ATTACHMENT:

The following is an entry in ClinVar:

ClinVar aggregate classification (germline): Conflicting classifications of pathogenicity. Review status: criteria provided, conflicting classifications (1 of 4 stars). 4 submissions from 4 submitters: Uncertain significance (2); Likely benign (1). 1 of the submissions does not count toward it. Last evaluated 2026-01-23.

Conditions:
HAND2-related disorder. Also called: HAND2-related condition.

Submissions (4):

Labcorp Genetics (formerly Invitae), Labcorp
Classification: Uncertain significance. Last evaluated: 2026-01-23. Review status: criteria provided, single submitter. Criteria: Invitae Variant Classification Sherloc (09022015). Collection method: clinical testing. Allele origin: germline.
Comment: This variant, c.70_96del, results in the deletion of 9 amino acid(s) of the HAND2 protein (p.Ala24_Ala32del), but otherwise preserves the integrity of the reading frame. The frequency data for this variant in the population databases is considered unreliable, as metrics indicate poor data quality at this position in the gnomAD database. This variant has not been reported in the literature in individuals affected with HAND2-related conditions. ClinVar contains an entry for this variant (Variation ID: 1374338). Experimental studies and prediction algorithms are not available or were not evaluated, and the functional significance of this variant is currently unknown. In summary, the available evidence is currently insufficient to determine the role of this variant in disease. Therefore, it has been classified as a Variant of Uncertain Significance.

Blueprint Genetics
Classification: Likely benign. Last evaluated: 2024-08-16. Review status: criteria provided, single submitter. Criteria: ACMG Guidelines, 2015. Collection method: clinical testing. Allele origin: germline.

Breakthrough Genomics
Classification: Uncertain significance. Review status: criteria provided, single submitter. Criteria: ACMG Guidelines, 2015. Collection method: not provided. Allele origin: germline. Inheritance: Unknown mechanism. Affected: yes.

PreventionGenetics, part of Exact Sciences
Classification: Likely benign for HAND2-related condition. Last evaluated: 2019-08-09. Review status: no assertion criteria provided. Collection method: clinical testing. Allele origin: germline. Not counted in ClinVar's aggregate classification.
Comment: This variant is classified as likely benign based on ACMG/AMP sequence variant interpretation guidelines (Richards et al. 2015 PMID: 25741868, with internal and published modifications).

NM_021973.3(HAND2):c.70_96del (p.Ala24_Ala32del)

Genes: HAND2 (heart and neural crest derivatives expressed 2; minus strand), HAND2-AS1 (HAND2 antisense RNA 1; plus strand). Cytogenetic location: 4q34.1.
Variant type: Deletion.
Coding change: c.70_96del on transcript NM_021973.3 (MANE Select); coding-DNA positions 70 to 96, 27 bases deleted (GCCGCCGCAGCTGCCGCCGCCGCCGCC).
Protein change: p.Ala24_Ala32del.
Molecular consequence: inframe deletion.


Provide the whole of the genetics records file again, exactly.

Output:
The following is an entry in ClinVar:

ClinVar aggregate classification (germline): Conflicting classifications of pathogenicity. Review status: criteria provided, conflicting classifications (1 of 4 stars). 4 submissions from 4 submitters: Uncertain significance (2); Likely benign (1). 1 of the submissions does not count toward it. Last evaluated 2026-01-23.

Conditions:
HAND2-related disorder. Also called: HAND2-related condition.

Submissions (4):

Labcorp Genetics (formerly Invitae), Labcorp
Classification: Uncertain significance. Last evaluated: 2026-01-23. Review status: criteria provided, single submitter. Criteria: Invitae Variant Classification Sherloc (09022015). Collection method: clinical testing. Allele origin: germline.
Comment: This variant, c.70_96del, results in the deletion of 9 amino acid(s) of the HAND2 protein (p.Ala24_Ala32del), but otherwise preserves the integrity of the reading frame. The frequency data for this variant in the population databases is considered unreliable, as metrics indicate poor data quality at this position in the gnomAD database. This variant has not been reported in the literature in individuals affected with HAND2-related conditions. ClinVar contains an entry for this variant (Variation ID: 1374338). Experimental studies and prediction algorithms are not available or were not evaluated, and the functional significance of this variant is currently unknown. In summary, the available evidence is currently insufficient to determine the role of this variant in disease. Therefore, it has been classified as a Variant of Uncertain Significance.

Blueprint Genetics
Classification: Likely benign. Last evaluated: 2024-08-16. Review status: criteria provided, single submitter. Criteria: ACMG Guidelines, 2015. Collection method: clinical testing. Allele origin: germline.

Breakthrough Genomics
Classification: Uncertain significance. Review status: criteria provided, single submitter. Criteria: ACMG Guidelines, 2015. Collection method: not provided. Allele origin: germline. Inheritance: Unknown mechanism. Affected: yes.

PreventionGenetics, part of Exact Sciences
Classification: Likely benign for HAND2-related condition. Last evaluated: 2019-08-09. Review status: no assertion criteria provided. Collection method: clinical testing. Allele origin: germline. Not counted in ClinVar's aggregate classification.
Comment: This variant is classified as likely benign based on ACMG/AMP sequence variant interpretation guidelines (Richards et al. 2015 PMID: 25741868, with internal and published modifications).

NM_021973.3(HAND2):c.70_96del (p.Ala24_Ala32del)

Genes: HAND2 (heart and neural crest derivatives expressed 2; minus strand), HAND2-AS1 (HAND2 antisense RNA 1; plus strand). Cytogenetic location: 4q34.1.
Variant type: Deletion.
Coding change: c.70_96del on transcript NM_021973.3 (MANE Select); coding-DNA positions 70 to 96, 27 bases deleted (GCCGCCGCAGCTGCCGCCGCCGCCGCC).
Protein change: p.Ala24_Ala32del.
Molecular consequence: inframe deletion.